Filed at 1:39 p.m. ET
MOSCOW (Reuters) - Russia's military chief told the Czech Republic on Tuesday that hosting a U.S. missile defense shield would be a "big mistake" and urged Prague to delay a decision until a new U.S. president was elected.
The Czech Republic is considering whether to accept a radar station that would form part of a U.S. missile shield -- a system designed to intercept and destroy missiles from "rogue states" but which Moscow sees as a threat to its security.
"We say it will be a big mistake by the Czech government to put this radar site on Czech territory," Yuri Baluyevsky, the Russian military chief of staff, told reporters after meeting Czech Deputy Defense Minister Martin Bartak.
In a counter-proposal to the missile shield, Russia has offered the U.S. military joint use of a radar station it leases in ex-Soviet Azerbaijan. It said that would remove the need for the missile shield in Europe.
Azerbaijan's Foreign Minister Elmar Mamedyarov said on Tuesday U.S., Russia and Azeri officials will have consultations on the offer in the Azeri capital in early September.
Baluyevsky said American and Russian officials would also meet in September in Moscow for talks on the shield.
Baluyevsky met the Czech delegation on the 39th anniversary of the Warsaw Pact invasion of Czechoslovakia to crush the "Prague Spring," when Soviet tanks ended an attempt by the government of the day to promote liberal reforms.
The Russian general said the Czech Republic should hold off making a decision until after the U.S. presidential election, scheduled for late 2008, to replace President George W. Bush.
"A decision will be made by the Czech side only after the evaluation of all conditions, technical and otherwise," Baluyevsky said.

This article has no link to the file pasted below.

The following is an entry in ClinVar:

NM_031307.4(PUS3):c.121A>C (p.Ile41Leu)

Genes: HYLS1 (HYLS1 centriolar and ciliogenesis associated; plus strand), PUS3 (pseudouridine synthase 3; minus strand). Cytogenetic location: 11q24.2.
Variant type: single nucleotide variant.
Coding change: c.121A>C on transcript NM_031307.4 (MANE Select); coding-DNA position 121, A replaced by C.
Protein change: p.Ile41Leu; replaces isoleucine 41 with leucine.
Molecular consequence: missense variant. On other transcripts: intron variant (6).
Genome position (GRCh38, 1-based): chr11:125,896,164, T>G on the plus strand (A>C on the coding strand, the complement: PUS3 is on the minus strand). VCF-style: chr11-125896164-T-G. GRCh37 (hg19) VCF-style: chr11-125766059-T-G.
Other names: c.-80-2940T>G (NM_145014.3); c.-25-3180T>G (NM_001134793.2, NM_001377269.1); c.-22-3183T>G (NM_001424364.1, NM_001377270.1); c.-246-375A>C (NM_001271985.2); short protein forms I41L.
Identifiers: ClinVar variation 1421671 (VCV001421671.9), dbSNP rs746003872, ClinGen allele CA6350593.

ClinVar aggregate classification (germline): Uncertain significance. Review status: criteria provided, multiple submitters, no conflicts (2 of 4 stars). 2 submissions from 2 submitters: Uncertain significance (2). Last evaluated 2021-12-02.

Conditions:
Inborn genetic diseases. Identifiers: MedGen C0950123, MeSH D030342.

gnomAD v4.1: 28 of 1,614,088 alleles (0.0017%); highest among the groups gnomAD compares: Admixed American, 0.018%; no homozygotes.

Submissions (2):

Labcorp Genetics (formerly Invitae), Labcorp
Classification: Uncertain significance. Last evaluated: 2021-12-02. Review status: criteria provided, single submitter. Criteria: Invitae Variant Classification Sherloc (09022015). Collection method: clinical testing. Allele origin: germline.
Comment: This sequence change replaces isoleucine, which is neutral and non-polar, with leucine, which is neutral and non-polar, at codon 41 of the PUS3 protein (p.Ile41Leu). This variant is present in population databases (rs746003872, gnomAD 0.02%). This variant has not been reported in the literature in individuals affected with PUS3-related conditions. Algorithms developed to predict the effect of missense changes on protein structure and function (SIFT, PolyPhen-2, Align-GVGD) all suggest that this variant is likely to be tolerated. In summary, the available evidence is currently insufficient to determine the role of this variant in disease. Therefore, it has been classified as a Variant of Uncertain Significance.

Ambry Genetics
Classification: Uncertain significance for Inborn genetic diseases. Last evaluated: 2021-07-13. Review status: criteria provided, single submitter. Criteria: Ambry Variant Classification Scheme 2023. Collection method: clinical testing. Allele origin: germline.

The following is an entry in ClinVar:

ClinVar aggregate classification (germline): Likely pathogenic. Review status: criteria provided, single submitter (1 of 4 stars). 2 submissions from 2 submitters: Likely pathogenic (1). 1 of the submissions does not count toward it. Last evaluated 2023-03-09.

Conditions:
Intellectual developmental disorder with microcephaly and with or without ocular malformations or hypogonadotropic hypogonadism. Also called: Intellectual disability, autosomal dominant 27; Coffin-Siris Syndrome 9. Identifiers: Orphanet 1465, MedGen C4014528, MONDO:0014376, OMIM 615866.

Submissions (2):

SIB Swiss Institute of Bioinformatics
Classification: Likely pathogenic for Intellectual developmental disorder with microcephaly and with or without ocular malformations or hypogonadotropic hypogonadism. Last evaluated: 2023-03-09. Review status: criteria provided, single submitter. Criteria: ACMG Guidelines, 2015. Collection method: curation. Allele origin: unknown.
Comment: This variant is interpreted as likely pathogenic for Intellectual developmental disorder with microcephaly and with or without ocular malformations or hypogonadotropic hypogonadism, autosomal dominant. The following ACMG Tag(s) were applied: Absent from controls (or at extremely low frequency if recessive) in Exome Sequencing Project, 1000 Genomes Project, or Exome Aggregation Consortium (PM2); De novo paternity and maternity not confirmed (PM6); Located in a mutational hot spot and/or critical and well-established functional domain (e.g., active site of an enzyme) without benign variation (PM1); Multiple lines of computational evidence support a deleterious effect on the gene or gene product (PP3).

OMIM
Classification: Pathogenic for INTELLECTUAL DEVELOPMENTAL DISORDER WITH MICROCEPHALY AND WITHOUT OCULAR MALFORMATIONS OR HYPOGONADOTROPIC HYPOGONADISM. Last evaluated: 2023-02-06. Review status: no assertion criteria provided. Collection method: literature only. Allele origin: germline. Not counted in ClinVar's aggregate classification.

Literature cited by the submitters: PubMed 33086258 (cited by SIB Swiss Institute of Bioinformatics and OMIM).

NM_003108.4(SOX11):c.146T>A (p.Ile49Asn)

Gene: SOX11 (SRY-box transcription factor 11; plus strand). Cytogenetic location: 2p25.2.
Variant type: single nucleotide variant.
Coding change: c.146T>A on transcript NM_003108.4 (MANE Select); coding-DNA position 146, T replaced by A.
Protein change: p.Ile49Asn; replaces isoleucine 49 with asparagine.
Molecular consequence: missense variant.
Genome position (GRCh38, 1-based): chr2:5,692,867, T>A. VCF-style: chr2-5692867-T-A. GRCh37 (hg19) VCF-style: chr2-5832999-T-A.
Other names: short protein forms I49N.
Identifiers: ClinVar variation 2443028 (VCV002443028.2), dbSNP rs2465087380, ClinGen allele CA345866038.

"I and my Russian colleagues simply ask that that process continue through to October-November of 2008, and I think you can all guess why."
Asked by a reporter to clarify, he said: "I do not exclude that a new administration in the United States will re-evaluate the current administration's decisions on missile defense."
Poland is also in talks with Washington about hosting another element of the missile shield on its soil.
The shield is the latest in a series of moves by Moscow's former Warsaw Pact allies to embrace NATO, effectively moving the West's military capabilities closer to Russia.
Bartak said his government had not yet made a decision.
"The most important thing I can say is that we have not yet said the final word on this and we will not until we have explored all avenues," he said.
Baluyevsky said the Czech stance was based on political rather than military considerations.
"There are unfounded allegations that Russia is attempting to disrupt the peace and tranquility of western Europe."
Baluyevsky said Moscow would use planned consultations with U.S. officials to push for the joint use of the Qabala radar station, and another installation in southern Russia.
Russia made the offer conditional on Washington scrapping its missile shield plans. U.S. President George W. Bush said the proposal was "innovative" but his officials made clear it was not a substitute for their radar deployment plans in Europe.
(Additional reporting by Lada Yevgrashina in Baku)